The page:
Matthew Miller, The Two Percent Solution, 2003:
A serious plan would be do launch a new program that we could think of as "Title I for Teachers." The federal government would raise salaries for every teacher in poor schools in America by 50 percent. But this offer would be conditioned on two fundamental reforms. First the teachers unions would have to let us raise the top half of performers in the teacher corps another 50 percent on average. Second, the unions would have to streamline the dismissal process for poor-performing teachers to a fair, swift, four-to-six-month period.
Whether or not that would have been a good deal is open to question, but it is pretty clear how this idea has evolved over the subsequent years -- the offer of substantial extra money has gone away. Ironically, Michelle Rhee might have gotten closest to this deal, but was hindered by her own deficiencies as a leader and administrator, an overemphasis on speed of implementatoin, by the fact that you can't simply substitute private for public funding in this case, and by the historical weakness and corruption in the Washington Teacher's Union.
Regardless, I bring this up to frame the revisionist analyses of the Nashville merit pay experiment:
The second school of thought, and the one that interests serious people, is the proposition that rethinking teacher pay can help us reshape the profession to make it more attractive to talented candidates, more adept at using specialization, more rewarding for accomplished professionals, and a better fit for the twenty-first century labor force. And, whether or not bonuses linked to test scores had any effect on measured achievement tells me absolutely nothing on this score.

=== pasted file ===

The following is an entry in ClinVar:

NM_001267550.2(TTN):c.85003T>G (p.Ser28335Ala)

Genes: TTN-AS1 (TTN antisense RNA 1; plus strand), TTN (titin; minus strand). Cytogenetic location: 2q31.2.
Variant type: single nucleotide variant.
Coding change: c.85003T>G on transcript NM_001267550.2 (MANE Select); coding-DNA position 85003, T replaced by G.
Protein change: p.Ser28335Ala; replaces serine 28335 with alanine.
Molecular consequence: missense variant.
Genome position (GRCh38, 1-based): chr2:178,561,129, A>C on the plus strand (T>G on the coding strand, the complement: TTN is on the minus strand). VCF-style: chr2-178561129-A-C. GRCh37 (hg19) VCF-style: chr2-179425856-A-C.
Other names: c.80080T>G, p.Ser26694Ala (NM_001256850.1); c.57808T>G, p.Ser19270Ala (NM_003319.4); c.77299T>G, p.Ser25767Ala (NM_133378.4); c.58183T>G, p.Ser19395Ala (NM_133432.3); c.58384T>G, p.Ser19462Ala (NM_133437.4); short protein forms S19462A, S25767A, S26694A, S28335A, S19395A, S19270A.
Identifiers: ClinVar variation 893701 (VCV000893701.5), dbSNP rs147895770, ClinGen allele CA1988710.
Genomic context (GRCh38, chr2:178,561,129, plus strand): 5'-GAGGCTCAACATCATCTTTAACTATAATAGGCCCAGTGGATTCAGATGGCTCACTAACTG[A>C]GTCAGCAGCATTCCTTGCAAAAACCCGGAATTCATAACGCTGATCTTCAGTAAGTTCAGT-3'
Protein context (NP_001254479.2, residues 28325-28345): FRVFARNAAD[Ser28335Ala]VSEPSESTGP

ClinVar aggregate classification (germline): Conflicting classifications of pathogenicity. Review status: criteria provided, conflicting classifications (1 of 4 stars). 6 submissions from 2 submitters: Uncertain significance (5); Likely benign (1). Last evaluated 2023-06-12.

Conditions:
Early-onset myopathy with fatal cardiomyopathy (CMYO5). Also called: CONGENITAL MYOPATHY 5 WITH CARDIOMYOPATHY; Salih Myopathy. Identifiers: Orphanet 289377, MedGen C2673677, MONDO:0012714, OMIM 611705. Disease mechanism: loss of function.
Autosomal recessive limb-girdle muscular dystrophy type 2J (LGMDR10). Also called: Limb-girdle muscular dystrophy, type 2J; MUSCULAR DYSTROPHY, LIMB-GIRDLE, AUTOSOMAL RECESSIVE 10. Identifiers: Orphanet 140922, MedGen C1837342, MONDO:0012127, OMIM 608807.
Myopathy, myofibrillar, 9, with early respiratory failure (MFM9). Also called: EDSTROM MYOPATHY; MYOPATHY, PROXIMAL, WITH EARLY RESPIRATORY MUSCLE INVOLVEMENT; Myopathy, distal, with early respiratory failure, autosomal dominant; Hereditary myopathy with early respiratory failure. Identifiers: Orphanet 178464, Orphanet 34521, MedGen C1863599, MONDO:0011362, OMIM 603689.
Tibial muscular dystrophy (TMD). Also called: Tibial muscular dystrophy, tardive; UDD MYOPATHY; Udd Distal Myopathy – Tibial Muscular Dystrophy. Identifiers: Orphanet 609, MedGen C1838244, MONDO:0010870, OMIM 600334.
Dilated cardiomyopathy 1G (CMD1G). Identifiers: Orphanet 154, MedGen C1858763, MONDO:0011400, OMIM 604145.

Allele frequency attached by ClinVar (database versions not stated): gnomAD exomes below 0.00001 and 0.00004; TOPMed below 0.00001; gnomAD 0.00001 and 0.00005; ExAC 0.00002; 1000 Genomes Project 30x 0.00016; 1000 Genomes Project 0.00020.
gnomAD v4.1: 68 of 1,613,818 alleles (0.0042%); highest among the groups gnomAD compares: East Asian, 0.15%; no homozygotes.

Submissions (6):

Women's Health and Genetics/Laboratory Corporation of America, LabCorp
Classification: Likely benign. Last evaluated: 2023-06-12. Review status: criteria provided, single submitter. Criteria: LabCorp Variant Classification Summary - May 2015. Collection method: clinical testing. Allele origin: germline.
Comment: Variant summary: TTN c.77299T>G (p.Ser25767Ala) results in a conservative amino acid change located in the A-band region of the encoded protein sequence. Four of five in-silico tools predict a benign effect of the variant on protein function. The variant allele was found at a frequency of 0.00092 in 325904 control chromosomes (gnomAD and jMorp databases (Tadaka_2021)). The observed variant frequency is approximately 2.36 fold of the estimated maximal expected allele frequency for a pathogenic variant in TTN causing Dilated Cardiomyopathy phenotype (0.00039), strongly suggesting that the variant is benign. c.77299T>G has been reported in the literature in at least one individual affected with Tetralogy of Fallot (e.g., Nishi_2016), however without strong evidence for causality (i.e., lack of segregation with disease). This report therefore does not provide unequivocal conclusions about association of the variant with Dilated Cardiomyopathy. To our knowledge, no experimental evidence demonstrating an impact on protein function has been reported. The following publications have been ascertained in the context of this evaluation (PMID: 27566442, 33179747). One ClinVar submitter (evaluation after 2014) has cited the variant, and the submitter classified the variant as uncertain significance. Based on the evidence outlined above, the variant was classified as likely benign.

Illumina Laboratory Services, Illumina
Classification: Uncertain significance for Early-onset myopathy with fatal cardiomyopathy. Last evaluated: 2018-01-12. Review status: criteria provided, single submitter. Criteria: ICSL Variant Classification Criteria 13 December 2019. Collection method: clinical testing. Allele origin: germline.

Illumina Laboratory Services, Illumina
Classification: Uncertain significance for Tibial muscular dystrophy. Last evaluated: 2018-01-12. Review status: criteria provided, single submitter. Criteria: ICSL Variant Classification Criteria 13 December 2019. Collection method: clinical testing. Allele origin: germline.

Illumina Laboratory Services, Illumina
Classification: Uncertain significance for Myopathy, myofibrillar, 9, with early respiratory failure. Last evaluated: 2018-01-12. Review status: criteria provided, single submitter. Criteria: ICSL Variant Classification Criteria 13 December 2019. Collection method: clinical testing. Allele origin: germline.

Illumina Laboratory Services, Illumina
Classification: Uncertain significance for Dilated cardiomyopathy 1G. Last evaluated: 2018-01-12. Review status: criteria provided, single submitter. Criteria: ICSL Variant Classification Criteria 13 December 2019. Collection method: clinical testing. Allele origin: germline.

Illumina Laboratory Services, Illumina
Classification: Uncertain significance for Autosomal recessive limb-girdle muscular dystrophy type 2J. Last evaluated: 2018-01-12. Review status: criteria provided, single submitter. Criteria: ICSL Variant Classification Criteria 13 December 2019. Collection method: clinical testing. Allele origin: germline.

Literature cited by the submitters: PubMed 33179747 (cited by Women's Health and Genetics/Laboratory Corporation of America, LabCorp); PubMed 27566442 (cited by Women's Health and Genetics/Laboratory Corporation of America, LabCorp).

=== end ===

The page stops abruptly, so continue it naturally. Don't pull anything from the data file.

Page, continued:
OK, I can buy that, as long as we're clear about how teaching is going to become more "attractive" and "rewarding." There are lots of things other than money that make a given teaching job more appealing -- professional autonomy, collaboration, support from administration. But these aren't rewards, everyone needs them. They are, in my book, preconditions to success.
If you're talking about rewarding teachers, and making the job more enticing to extrinsically motivated people, you're going to have to put some cash on the barrelhead, and you're going to have to lay the political groundwork for paying teachers more. I don't see that happening today, and if, in the end, we're not talking about raising salaries, we aren't really going to improve the status or quality of teachers.
Also, if the market becomes more efficient -- there is a more direct relationship between the quality of teachers and their cost -- this will have a negative effect on schools that are exploiting current inefficiencies. That is, schools which are dependent on young teachers who are under-compensated in the current system. If every school becomes more expensive to run as it becomes more successful, we'll need a different financing system, to be sure.